Mira Malhotra distinctly classifies the nitty-gritty of Indian design, and the reasons why it is so different from design that comes out through most of the other parts of the world. To provide perspective, she uses the contrast of European art to display the difference in the two approaches.
Anything that is distinctly from the Indian subcontinent makes a design Indian. Motifs, forms, colours and or visual treatment; putting paisley on something, and so on, can make a design Indian. From colourful folk items of Kutchh to earthy colours of block prints, or to certain organic elements like depictions of lotuses, all constitute ‘Indian-ness’. Yet, it can be just the content that makes something Indian i.e. what something constitutes and not just the way it is represented. A broad example of this would be the many numbers of symbols that India has in its culture, and which represent this part of the world – such as the cow, the lotus, elephants, a little oil lamp and so on.
The most important thing to develop Indian design is to stop looking at design from the west, and instead embrace what we see around us. It will automatically translate into your work, and your work will ultimately feel more Indian because it is genuine, honest and truthful. We have a tendency to glorify design and art in the contemporary western world while overlooking the ancient and powerful design of our culture and history. It’s time to openly and consciously acknowledge their strength and impact, which have kept them eternally relevant.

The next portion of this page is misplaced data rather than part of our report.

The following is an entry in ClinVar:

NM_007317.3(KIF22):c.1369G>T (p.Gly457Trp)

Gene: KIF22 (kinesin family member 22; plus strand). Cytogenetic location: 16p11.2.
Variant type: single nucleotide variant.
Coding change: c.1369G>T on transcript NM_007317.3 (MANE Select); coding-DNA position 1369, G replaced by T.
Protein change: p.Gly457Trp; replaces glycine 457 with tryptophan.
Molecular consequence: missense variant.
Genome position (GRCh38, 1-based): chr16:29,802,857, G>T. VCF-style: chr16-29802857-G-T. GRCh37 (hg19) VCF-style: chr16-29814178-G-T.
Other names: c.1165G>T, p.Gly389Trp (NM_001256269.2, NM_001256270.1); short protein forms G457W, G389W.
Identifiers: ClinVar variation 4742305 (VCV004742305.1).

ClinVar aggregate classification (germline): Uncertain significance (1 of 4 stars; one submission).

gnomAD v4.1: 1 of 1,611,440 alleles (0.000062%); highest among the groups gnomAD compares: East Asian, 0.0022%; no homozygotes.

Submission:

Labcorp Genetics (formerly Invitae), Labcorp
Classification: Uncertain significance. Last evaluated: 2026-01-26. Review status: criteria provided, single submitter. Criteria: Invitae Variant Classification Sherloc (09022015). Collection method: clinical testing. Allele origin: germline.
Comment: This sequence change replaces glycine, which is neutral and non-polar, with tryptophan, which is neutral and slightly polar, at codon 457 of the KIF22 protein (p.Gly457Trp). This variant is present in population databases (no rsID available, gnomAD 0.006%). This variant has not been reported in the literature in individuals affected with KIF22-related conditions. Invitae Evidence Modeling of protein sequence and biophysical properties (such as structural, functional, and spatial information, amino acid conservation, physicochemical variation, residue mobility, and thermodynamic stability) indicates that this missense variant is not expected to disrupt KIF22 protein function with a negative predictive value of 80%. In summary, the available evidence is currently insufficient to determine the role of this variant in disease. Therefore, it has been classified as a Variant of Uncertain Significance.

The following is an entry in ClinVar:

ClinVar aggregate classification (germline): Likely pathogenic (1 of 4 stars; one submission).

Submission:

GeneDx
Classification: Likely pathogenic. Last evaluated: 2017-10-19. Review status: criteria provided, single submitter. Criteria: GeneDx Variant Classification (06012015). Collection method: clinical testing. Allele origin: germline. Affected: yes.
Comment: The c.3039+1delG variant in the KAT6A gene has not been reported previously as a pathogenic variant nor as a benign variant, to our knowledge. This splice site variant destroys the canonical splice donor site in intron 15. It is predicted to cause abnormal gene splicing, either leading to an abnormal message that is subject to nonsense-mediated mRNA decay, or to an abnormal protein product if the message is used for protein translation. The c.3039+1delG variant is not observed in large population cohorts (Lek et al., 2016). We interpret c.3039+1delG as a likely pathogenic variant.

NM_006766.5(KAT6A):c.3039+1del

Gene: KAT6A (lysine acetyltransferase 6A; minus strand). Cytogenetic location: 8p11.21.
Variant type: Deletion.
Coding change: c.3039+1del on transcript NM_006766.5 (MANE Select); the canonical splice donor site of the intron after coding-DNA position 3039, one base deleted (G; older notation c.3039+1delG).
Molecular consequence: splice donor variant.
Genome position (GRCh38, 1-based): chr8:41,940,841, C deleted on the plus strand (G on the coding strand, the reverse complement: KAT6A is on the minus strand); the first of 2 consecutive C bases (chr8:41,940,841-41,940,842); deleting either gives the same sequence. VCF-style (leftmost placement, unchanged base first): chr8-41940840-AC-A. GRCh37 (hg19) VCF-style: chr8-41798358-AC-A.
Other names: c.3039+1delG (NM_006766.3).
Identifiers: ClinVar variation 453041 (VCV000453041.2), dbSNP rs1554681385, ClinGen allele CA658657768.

It can also just be an approach. Art in India differs from its counterparts in the West greatly. European art (derived from Graeco Roman canon) is ‘perceptual’, and ours is ‘conceptual’. Both classical and folk arts in India (as it is in many other eastern countries) subscribe to this. For e.g. in Indian classical arts, the human figures were drawn as an ideal, rather than based in reality.
In rural and folk arts like Madhubani, the approach is less academic or rooted in studies of actual objects, and is purely based on the ‘Draw what you know’ approach, rather than the ‘Draw what you see’ approach of Europe.
Indian art pays little heed to perspective, regardless of whether is it is a one-point perspective; two-point perspective or other such devices that make drawings look ‘real’. And, a lot of Indian art is also non- representational i.e. It is more abstract than based in the physical world.
Personally, I feel that European and Eastern practices differ in what is quantifiable, the former focusing more on it, while the east does on what is not quantifiable, which is why, for Indians, developing the mathematical concept of ‘Zero’ was also easier.
Published in Issue 39
Indian Design Special! As the festivity is all around, every brand or business is trying to impress the Indian audience. But what really works for us Indians? What is an Indian design? And how we can make designs for India? To understand it, we interviewed some Indian creatives who are successfully creating designs for the Indian audience. Neha Tulisan, the founder of NH1 design, highlights to understand how we Indians live; how we grew up; and what moves us emotionally. Whereas Mira Malhotra, founder of Studio Khol, emphasises on the difference between Western and Indian Sensibilities. Also, we support keeping ourselves connected with Indian cultures, languages, history, aspirations and more, will help find the Indian context in everything we create.
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